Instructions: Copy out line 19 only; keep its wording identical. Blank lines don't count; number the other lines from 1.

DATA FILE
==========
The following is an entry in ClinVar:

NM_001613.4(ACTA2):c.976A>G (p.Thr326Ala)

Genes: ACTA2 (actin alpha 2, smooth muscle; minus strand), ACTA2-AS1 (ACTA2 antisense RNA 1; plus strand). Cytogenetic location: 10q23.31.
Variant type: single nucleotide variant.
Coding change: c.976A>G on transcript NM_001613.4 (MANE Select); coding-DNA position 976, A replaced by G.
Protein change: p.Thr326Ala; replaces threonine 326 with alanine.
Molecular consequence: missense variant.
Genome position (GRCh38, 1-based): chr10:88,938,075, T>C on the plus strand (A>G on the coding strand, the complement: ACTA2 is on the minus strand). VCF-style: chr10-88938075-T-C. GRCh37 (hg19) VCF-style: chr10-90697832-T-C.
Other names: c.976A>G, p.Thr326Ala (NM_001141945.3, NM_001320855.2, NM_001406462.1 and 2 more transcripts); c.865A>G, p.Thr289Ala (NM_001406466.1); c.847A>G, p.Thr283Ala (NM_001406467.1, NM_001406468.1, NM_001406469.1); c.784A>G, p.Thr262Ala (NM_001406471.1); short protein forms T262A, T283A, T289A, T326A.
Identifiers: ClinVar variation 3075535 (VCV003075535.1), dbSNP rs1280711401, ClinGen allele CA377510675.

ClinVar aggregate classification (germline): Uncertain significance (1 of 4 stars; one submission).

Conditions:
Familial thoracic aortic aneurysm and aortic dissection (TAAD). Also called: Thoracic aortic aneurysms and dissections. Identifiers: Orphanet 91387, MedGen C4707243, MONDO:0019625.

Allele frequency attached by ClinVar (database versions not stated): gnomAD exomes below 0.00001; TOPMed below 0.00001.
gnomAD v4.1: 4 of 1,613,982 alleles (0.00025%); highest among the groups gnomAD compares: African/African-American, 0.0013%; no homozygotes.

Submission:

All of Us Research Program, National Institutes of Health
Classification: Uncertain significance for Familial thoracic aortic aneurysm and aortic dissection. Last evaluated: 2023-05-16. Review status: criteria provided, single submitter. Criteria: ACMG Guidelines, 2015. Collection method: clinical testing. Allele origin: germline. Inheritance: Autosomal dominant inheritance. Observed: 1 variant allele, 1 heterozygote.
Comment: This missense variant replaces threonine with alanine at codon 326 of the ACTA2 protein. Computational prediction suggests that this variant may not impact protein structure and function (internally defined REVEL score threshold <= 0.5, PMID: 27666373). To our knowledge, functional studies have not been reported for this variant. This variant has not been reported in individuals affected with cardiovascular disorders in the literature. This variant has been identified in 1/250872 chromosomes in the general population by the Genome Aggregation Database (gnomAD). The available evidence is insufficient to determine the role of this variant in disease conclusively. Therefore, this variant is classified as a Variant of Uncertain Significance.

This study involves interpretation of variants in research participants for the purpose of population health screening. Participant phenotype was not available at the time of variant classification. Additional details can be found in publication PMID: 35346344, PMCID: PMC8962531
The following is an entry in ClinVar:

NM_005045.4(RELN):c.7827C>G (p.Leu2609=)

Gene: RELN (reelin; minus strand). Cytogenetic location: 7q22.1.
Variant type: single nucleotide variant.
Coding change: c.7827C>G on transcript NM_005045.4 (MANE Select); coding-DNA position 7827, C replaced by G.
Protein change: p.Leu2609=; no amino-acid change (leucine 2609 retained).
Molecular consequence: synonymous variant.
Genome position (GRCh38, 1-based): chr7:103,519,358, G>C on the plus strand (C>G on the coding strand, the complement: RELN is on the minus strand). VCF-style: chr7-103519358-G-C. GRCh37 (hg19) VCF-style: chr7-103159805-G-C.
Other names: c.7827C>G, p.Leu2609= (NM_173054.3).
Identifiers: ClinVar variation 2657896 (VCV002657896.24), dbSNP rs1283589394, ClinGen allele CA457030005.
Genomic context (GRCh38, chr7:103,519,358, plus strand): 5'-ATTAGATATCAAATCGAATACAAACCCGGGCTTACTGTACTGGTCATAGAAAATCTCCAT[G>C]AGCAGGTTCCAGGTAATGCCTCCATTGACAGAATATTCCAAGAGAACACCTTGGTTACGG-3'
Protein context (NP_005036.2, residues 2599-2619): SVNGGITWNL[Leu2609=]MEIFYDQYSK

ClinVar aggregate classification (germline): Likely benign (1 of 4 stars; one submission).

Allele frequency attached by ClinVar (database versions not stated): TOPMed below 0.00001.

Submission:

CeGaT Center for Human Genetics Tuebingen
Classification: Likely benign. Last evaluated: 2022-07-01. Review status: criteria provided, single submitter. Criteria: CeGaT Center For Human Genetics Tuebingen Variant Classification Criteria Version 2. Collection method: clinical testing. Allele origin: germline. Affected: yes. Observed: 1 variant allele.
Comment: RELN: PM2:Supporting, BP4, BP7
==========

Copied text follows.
Comment: This missense variant replaces threonine with alanine at codon 326 of the ACTA2 protein. Computational prediction suggests that this variant may not impact protein structure and function (internally defined REVEL score threshold <= 0.5, PMID: 27666373). To our knowledge, functional studies have not been reported for this variant. This variant has not been reported in individuals affected with cardiovascular disorders in the literature. This variant has been identified in 1/250872 chromosomes in the general population by the Genome Aggregation Database (gnomAD). The available evidence is insufficient to determine the role of this variant in disease conclusively. Therefore, this variant is classified as a Variant of Uncertain Significance.